Staff is overwhelmed, fatigued and burnt out. Planning a support strategy over the final weeks, creating opportunities for the staff to get together and share success and leading the disengagement from work will help keep your staff engaged.
It’s February in Michigan but in 2017 that doesn’t mean it’s particularly cold. Today the sun was shining and the wind was blowing hard enough to knock out our phone lines. The students had finished up their lunches in the all purpose room and had made it outside. Some students were huddling in small groups laughing and talking and others were swinging on the swings or throwing a football around. I was watching them for a second when I remarked to the secretary, I love our kids.
The students are easily the brightest spot of this job. It never ceases to inspire me when I see them learning. My students deal with a tremendous amount of hardship, heartache, family, peer and even community drama. Despite this they continue to come to school (mostly :-) ) and put their best foot forward. It amazes me when I see them overcome their personal troubles as they work to get an education. One of the most important things that I learned from them is that my own kids will be okay. If my students can survive and thrive under some of their circumstances my children will be alright if all I’m worried about are D’s and E’s and the occasionally teenage rebellion.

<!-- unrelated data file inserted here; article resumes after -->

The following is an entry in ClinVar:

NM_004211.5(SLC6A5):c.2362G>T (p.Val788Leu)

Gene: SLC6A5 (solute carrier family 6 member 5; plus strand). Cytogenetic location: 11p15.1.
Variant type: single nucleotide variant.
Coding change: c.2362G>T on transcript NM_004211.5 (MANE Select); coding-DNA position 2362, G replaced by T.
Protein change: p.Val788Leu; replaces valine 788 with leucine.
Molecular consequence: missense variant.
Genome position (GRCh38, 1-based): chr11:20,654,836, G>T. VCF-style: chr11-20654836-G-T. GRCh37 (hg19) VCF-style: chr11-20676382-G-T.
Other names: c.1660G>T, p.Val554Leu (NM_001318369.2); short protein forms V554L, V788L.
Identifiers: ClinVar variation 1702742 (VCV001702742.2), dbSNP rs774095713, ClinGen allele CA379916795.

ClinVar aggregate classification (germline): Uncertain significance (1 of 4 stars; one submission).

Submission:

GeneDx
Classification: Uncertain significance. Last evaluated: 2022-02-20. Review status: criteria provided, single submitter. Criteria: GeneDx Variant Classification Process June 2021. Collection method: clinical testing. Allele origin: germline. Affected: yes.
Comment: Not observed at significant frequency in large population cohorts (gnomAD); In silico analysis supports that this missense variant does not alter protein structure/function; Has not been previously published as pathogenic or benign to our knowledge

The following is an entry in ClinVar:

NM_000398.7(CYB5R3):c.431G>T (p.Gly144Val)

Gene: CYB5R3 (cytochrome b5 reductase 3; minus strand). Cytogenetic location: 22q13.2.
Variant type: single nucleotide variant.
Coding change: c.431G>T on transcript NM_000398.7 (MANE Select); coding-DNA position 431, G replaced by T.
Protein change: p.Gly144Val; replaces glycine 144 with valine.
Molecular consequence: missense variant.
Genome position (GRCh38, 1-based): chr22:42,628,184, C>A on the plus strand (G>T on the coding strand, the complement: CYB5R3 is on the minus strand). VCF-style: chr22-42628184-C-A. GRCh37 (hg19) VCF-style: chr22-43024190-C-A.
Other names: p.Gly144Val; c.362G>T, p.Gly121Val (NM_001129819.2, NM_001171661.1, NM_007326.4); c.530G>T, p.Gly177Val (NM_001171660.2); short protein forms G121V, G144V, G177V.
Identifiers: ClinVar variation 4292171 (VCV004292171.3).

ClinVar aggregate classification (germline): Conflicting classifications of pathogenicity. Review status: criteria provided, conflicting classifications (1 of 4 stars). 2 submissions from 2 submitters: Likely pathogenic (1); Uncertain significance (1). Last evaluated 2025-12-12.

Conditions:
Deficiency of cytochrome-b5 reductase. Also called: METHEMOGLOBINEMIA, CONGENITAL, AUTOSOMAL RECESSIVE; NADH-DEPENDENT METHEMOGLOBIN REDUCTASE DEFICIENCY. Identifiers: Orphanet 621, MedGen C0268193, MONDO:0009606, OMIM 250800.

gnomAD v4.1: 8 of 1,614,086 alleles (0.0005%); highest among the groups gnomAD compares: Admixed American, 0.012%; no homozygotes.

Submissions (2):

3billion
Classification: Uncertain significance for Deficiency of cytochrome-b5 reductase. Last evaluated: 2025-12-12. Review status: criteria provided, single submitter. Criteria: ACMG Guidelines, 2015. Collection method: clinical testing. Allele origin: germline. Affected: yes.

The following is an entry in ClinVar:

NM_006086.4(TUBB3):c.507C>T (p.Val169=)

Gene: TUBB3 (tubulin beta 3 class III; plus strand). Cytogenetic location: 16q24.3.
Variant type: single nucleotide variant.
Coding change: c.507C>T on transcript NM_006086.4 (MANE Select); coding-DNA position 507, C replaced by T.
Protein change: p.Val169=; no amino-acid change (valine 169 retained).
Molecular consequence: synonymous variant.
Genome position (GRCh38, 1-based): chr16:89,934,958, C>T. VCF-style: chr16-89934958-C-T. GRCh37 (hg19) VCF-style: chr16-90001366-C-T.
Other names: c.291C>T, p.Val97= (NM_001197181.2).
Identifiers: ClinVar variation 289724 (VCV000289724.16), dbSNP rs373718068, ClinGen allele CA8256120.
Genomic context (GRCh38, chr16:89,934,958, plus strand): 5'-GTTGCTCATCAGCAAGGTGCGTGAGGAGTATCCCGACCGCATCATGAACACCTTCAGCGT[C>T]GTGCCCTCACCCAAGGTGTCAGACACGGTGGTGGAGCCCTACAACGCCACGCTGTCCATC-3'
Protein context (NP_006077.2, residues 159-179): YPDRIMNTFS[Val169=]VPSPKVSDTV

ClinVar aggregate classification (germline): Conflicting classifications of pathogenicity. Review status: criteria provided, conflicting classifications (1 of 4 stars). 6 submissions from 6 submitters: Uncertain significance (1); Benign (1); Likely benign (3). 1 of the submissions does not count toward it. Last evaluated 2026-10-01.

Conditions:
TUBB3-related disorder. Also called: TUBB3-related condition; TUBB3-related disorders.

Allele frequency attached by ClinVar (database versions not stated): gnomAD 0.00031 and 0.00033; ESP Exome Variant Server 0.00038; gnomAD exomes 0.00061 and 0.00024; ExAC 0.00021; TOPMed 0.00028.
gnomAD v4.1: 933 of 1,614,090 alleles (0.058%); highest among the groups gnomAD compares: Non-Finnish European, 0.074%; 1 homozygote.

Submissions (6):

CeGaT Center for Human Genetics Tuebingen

My staff is also remarkable. Everyday they bring the best they have and pour it into our students. By the end of the day they are often frustrated and exhausted but their is always a glow of optimism about them and the hopes for a better day when they come in the next morning. As a small staff each member has to take on larger roles. As more directives from central admin and then myself comes down on them they continue to bear up under the load and work to put our kids first. I couldn’t be more proud of the work they do on a daily basis.